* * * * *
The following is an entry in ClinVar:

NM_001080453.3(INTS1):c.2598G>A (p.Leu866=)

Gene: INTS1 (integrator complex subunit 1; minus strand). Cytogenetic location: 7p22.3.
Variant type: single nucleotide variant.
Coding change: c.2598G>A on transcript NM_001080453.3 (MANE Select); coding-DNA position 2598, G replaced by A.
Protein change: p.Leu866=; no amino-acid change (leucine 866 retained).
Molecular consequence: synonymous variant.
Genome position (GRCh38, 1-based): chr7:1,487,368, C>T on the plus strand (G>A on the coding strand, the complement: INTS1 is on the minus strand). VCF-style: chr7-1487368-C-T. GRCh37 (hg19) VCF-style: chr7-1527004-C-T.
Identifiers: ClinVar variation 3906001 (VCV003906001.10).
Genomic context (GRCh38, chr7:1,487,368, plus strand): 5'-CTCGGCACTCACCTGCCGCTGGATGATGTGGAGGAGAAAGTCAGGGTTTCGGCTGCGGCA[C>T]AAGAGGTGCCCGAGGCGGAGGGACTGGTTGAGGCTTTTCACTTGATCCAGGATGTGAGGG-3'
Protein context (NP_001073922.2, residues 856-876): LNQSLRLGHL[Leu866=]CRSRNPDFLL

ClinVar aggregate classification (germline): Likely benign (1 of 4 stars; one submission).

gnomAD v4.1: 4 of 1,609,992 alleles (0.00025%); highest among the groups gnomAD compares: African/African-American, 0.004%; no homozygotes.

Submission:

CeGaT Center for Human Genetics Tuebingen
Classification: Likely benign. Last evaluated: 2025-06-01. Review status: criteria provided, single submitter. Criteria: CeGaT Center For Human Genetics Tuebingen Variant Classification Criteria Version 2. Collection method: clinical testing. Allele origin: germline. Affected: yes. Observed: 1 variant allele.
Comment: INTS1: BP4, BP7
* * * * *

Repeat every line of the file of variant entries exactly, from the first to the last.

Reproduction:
The following is an entry in ClinVar:

NM_001080453.3(INTS1):c.2598G>A (p.Leu866=)

Gene: INTS1 (integrator complex subunit 1; minus strand). Cytogenetic location: 7p22.3.
Variant type: single nucleotide variant.
Coding change: c.2598G>A on transcript NM_001080453.3 (MANE Select); coding-DNA position 2598, G replaced by A.
Protein change: p.Leu866=; no amino-acid change (leucine 866 retained).
Molecular consequence: synonymous variant.
Genome position (GRCh38, 1-based): chr7:1,487,368, C>T on the plus strand (G>A on the coding strand, the complement: INTS1 is on the minus strand). VCF-style: chr7-1487368-C-T. GRCh37 (hg19) VCF-style: chr7-1527004-C-T.
Identifiers: ClinVar variation 3906001 (VCV003906001.10).
Genomic context (GRCh38, chr7:1,487,368, plus strand): 5'-CTCGGCACTCACCTGCCGCTGGATGATGTGGAGGAGAAAGTCAGGGTTTCGGCTGCGGCA[C>T]AAGAGGTGCCCGAGGCGGAGGGACTGGTTGAGGCTTTTCACTTGATCCAGGATGTGAGGG-3'
Protein context (NP_001073922.2, residues 856-876): LNQSLRLGHL[Leu866=]CRSRNPDFLL

ClinVar aggregate classification (germline): Likely benign (1 of 4 stars; one submission).

gnomAD v4.1: 4 of 1,609,992 alleles (0.00025%); highest among the groups gnomAD compares: African/African-American, 0.004%; no homozygotes.

Submission:

CeGaT Center for Human Genetics Tuebingen
Classification: Likely benign. Last evaluated: 2025-06-01. Review status: criteria provided, single submitter. Criteria: CeGaT Center For Human Genetics Tuebingen Variant Classification Criteria Version 2. Collection method: clinical testing. Allele origin: germline. Affected: yes. Observed: 1 variant allele.
Comment: INTS1: BP4, BP7